Elves do not recognize nobility among their own people in Tulmish, except for titles conferred in faerie circles, which are considered strictly honorary by them and do not grant the privileges of nobility found in most human nations. Tulmish is governed by a loose senatorial system, with most communities left to control their own affairs and little central authority. Senators are highly respected as the governing authorities in Tulmish, and many cities and towns have a local senate or council body to control their affairs.
Anolins are perhaps the most highly honored individuals in elven society on Galon. Elven minstrels who have mastered the ancient art of the spellsong , invoking magic through music, are granted the title Anolin. It is a lifelong title, nonheritable, and carries no privileges, but is highly respected by all elves and most others who are aware of its significance. Anolins have a reputation for wisdom, goodness, and enlightenment, and are often heroes and leaders in elven society. They never serve as official political officers, but often have great sway over the decisions of governing bodies and officials if their views become public. Anolins are extremely rare; only twelve are currently believed to be alive. Announce an Anolin as "Anolin surname of home city or town," and address them as "Anolin." Only full-blooded elves of either gender may be Anolins.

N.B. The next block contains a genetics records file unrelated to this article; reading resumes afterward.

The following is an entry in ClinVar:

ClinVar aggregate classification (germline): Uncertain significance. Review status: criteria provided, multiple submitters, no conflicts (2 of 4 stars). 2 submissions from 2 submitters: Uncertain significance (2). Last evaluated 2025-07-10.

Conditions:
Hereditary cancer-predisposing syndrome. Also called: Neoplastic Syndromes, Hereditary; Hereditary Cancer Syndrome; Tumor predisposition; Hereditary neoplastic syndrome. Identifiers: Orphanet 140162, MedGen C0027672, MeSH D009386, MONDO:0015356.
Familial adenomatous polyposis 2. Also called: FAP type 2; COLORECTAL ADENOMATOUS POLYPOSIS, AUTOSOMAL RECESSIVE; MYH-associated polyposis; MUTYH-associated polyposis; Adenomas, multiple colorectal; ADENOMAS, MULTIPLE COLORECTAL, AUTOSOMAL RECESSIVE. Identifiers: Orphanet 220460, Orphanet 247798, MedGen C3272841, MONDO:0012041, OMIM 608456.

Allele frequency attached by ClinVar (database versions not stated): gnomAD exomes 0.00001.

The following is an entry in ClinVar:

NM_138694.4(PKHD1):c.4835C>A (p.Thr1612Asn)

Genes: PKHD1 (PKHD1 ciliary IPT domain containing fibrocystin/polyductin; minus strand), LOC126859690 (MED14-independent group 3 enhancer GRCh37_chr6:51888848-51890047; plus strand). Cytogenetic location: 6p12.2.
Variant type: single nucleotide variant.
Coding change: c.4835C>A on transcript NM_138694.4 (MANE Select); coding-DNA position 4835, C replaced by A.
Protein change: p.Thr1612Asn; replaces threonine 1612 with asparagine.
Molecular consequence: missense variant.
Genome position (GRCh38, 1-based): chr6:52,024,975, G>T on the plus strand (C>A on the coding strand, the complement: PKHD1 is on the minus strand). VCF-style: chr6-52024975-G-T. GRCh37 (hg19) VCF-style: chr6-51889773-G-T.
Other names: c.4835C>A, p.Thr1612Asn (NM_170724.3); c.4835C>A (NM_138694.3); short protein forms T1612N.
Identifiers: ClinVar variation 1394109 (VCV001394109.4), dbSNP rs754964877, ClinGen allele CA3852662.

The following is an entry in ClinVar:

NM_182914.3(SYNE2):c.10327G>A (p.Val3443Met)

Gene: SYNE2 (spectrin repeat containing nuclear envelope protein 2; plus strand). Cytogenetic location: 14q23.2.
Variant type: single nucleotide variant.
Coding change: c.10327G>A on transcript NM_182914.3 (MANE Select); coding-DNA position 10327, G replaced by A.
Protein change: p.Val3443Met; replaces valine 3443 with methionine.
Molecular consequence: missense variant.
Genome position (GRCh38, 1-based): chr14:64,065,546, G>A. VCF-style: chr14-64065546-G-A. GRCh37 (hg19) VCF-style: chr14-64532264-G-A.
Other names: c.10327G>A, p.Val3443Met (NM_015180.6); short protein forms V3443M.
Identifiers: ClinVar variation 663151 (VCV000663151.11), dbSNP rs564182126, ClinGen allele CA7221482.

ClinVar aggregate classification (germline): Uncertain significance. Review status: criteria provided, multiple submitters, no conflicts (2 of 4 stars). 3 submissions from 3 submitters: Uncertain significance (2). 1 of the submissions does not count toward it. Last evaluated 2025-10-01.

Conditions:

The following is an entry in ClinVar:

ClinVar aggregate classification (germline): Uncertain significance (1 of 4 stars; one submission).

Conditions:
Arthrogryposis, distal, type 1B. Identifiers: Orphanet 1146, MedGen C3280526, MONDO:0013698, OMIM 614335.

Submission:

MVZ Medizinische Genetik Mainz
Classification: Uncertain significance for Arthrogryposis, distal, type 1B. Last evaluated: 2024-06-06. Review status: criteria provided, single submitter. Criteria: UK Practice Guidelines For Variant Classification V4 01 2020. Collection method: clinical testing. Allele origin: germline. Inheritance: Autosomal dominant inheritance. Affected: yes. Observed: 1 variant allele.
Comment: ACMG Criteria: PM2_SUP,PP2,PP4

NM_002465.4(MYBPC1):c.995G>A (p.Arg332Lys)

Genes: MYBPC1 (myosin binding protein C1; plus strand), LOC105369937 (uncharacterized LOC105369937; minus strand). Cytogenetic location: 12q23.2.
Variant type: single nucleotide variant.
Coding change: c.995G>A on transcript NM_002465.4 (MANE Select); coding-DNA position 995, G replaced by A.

Green Emperor was the one-time title of the elven head of state during Tulmish's Imperial Period, which lasted until the Magebane Wars. The Green Emperor, who was appointed by the Senate for life, had absolute power over Tulmish and could overrule any decision of the Senate or any local governing body. The Green Emperor was addressed and announced in the same manner as a human emperor; his children (who did not inherit the title) were termed Dukes of the Forest . The office of Green Emperor has long since been abolished, but a few Dukes of the Forest still survive; they are addressed as human dukes, but are considered to rank below senators and no longer have any coercive powers.